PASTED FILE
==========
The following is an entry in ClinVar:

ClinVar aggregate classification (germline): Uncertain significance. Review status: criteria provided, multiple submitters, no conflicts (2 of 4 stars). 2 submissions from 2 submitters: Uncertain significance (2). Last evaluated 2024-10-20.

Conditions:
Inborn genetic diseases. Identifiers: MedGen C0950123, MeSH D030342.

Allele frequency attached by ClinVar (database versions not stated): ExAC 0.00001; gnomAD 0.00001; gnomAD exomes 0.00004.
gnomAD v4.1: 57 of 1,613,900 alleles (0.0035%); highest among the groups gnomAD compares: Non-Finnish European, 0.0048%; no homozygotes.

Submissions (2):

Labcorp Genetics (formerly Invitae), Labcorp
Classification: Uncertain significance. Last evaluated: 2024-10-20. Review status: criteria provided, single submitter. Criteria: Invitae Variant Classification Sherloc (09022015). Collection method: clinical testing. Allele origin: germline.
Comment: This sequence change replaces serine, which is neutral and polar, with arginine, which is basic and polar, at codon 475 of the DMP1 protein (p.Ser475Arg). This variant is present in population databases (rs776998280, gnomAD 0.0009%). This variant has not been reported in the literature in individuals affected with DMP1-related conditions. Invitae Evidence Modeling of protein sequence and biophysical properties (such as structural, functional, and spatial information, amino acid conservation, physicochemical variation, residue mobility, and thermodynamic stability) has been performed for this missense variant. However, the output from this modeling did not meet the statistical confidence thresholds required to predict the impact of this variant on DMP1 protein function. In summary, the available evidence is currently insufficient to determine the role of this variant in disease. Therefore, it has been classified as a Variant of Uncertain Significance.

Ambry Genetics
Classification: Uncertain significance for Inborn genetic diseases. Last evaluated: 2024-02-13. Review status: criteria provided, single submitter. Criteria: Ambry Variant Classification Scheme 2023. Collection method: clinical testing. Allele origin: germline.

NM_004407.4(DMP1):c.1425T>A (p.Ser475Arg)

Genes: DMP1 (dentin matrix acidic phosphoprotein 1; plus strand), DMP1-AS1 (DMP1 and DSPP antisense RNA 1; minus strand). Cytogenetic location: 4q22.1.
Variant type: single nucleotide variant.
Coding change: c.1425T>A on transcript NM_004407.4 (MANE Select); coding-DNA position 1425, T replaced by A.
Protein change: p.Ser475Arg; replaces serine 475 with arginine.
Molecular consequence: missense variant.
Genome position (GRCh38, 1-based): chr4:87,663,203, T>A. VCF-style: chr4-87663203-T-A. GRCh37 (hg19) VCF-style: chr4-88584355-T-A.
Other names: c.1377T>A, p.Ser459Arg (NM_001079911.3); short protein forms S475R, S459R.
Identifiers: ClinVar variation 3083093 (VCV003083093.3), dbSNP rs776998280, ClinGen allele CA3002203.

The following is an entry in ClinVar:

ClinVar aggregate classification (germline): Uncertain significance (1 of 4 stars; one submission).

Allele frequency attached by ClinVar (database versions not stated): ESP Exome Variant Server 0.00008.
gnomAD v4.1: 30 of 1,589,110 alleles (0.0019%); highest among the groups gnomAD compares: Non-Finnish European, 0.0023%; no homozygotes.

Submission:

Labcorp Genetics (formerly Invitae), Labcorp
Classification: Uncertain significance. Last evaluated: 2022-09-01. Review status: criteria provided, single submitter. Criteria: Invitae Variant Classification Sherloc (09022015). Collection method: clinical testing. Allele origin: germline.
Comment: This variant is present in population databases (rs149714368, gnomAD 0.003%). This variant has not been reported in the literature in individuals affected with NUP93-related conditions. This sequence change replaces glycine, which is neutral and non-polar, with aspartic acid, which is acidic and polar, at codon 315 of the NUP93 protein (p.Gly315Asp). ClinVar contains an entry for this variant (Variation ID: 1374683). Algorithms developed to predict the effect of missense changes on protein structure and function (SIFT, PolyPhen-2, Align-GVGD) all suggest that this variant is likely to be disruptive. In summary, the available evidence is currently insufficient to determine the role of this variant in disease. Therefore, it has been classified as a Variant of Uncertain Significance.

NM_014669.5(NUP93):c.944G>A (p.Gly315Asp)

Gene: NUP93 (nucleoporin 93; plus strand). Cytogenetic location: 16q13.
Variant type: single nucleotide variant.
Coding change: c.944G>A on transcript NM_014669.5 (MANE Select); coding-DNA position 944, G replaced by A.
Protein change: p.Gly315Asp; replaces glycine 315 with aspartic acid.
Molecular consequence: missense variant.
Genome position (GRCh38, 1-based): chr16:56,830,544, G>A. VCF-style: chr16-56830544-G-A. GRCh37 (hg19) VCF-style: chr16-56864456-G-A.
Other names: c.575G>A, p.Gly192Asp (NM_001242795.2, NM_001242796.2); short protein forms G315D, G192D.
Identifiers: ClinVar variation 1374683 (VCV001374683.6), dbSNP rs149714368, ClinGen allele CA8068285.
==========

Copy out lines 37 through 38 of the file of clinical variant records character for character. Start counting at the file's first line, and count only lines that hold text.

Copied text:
Other names: c.575G>A, p.Gly192Asp (NM_001242795.2, NM_001242796.2); short protein forms G315D, G192D.
Identifiers: ClinVar variation 1374683 (VCV001374683.6), dbSNP rs149714368, ClinGen allele CA8068285.